After nine days, the trial came to an end and a verdict was reached. Six out of twelve jurors found Eddie Ray Routh guilty. Although he may have suffered from post traumatic stress disorder (PTSD), Texas law allows a mentally ill defendant to be imprisoned so long as they were aware of their behavior at the time. There has since, however, been some implications to the prosecutors’ defense due to DNA testing. The Texas Jury, after just 3 hours of deliberations, found Routh guilty of murder, essentially deciding that Routh was aware of what he was doing when he shot and killed Chris Kyle.

“Chris Kyle is not gone. Chris Kyle is everywhere. He is the fabric of the freedom that blessed the people of this great nation. He is forever embodied in the strength and tenacity of the SEAL teams, where his courageous path will be followed and his memory is enshrined as SEALs continue to ruthlessly hunt down and destroy America’s enemies.” –Former Commander of Chris Kyle


The above article was written by Ashley Hill 

So you have a great idea for business, but now what?

First off, congratulations! Starting a new business is extremely exciting; although, the excitement of starting a new business is often coupled with feelings of fear and instability. Don’t worry, that is completely normal. In most cases, by the time a potential business client contacts our firm they already have a pretty solid idea as to how they want their business to operate and what their goals are for their business. At this juncture, there are many factors, both non-legal and legal, that we discuss with our client to determine the best course of action for them and their new business venture. What are some of those factors?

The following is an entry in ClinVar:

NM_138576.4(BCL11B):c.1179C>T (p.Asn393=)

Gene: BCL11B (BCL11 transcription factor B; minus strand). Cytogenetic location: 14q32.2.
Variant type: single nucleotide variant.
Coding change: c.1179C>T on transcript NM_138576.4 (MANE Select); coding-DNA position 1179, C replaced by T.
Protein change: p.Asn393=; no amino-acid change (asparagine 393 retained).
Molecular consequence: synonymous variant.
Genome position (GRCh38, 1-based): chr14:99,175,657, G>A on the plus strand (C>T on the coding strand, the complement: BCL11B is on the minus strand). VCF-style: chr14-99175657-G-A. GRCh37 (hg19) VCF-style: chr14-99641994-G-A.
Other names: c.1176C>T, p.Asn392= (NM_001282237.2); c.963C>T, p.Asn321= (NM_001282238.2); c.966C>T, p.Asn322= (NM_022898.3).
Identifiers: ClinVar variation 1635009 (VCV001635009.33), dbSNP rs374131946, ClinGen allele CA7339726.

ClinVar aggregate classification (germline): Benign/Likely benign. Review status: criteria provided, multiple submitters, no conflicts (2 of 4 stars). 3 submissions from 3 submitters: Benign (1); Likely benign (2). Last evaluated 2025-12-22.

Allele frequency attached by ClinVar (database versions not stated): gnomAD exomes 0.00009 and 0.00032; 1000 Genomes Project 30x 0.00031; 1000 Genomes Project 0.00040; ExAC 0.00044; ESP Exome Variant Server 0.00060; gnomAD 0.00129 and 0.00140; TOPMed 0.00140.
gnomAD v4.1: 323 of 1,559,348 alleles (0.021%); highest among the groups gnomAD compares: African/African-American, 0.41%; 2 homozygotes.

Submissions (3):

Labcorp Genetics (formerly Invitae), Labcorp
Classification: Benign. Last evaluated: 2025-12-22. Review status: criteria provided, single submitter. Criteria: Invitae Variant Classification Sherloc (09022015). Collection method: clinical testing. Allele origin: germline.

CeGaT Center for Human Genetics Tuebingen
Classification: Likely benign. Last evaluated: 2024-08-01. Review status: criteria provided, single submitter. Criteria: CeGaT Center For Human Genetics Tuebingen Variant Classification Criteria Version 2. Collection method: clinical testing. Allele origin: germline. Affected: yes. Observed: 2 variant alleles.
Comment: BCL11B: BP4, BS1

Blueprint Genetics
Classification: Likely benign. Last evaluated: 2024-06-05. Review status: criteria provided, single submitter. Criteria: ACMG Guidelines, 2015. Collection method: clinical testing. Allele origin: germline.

General Considerations

As described above, when a new business client contacts our office they generally have a pretty firm grip on what their business plan is, but sometimes they need guidance as to how to properly, and effectively, achieve their goals.  As many business clients know the first, and often the most important, consideration is financial. How much money will it cost to get the business up and running? Does the business have investors, or are they getting a business loan? Do the owners have enough saved to pay their living expenses in the event the business takes time to generate income?

In my opinion, it is usually better for a business to start with a lean budget. Well, what does that mean? Often times new business think big; which is great in terms of ideas and goals, but not in terms of first-year budgets. New business clients are, usually, excited and want nothing but the best for their new company. I agree that you want the best, but do so within your budget. Remember the more overhead a business has; the more difficult it will be for you to begin generating income from your new business. Please keep in mind that there are just general principles and can vary from client to client.

Basic Legal Considerations

Although the details of the conversation vary depending on the type of business that our client is starting, the most common legal issues that we discuss with new business clients include:

1). How properly form the business and what entity works best for their business; i.e. should they form a LLC, S-Crop, or another entity;

2). If there are several partners involved, what are each of their roles and responsibilities, what percentage of the business does each partner own, etc.;

3). What other legal documents will the business require? For example, do they need employment agreements, non-disclosures or non-competes? Does the business need Service Agreements? and;

4). Will the business have an ongoing need for legal counsel?

Again, the above legal considerations are just a basic overview and legal services should be tailored to the individual client’s situation.


In conclusion, there are a lot of factors to consider when starting a new business, but starting off on the right foot is imperative to your success. Do your homework, work hard, and your business can be successful!